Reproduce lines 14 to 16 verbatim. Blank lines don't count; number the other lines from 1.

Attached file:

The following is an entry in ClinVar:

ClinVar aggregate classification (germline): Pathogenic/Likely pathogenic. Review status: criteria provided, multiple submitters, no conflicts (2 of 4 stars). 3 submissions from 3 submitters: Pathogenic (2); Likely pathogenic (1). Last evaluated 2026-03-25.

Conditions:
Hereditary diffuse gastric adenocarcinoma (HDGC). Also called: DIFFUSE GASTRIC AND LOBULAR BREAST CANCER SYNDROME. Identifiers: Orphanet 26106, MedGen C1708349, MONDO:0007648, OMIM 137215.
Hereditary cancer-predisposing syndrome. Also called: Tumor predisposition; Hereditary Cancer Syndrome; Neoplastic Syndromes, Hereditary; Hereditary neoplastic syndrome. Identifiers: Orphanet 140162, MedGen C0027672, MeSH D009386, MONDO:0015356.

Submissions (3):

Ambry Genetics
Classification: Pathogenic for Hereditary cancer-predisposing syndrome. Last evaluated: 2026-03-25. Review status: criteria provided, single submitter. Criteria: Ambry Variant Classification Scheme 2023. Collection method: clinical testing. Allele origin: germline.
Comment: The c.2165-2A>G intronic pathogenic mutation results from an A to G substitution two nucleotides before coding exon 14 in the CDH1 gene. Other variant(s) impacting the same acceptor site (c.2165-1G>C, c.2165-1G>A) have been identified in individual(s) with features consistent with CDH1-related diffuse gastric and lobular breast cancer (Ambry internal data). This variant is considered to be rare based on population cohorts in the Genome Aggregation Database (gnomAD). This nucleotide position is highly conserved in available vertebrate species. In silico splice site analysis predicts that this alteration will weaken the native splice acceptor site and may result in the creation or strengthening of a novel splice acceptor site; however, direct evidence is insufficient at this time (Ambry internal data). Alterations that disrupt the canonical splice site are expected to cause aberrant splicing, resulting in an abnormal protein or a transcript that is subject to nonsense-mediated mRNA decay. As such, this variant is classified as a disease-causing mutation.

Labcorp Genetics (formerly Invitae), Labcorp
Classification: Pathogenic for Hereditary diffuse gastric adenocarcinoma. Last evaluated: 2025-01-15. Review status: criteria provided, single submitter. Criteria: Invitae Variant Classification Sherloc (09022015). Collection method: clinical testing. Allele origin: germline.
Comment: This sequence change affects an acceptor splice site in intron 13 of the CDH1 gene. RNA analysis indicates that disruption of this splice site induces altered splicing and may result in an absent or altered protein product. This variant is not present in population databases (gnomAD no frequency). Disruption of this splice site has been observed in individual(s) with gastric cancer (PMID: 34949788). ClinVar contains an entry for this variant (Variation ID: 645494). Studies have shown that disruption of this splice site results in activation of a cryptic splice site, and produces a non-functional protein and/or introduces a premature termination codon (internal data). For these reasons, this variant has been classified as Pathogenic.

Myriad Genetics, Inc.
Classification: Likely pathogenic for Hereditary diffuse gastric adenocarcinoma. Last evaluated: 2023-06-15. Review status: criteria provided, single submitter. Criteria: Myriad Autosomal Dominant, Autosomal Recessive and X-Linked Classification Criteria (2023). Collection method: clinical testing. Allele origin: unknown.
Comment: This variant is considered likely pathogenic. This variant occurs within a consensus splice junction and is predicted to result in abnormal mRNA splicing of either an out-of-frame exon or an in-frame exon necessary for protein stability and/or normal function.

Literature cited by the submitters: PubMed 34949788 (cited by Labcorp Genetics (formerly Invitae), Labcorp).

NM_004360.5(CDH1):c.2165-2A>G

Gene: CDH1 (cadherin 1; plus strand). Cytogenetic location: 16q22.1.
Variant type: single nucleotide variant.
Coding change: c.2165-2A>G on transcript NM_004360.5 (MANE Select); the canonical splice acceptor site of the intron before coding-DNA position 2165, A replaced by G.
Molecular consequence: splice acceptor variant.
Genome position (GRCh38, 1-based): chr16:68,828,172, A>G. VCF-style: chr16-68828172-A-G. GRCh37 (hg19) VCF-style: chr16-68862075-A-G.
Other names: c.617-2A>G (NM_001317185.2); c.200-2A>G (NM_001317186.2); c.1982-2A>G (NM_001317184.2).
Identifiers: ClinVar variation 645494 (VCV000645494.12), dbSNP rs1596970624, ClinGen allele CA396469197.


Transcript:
Classification: Likely pathogenic for Hereditary diffuse gastric adenocarcinoma. Last evaluated: 2023-06-15. Review status: criteria provided, single submitter. Criteria: Myriad Autosomal Dominant, Autosomal Recessive and X-Linked Classification Criteria (2023). Collection method: clinical testing. Allele origin: unknown.
Comment: This variant is considered likely pathogenic. This variant occurs within a consensus splice junction and is predicted to result in abnormal mRNA splicing of either an out-of-frame exon or an in-frame exon necessary for protein stability and/or normal function.

Literature cited by the submitters: PubMed 34949788 (cited by Labcorp Genetics (formerly Invitae), Labcorp).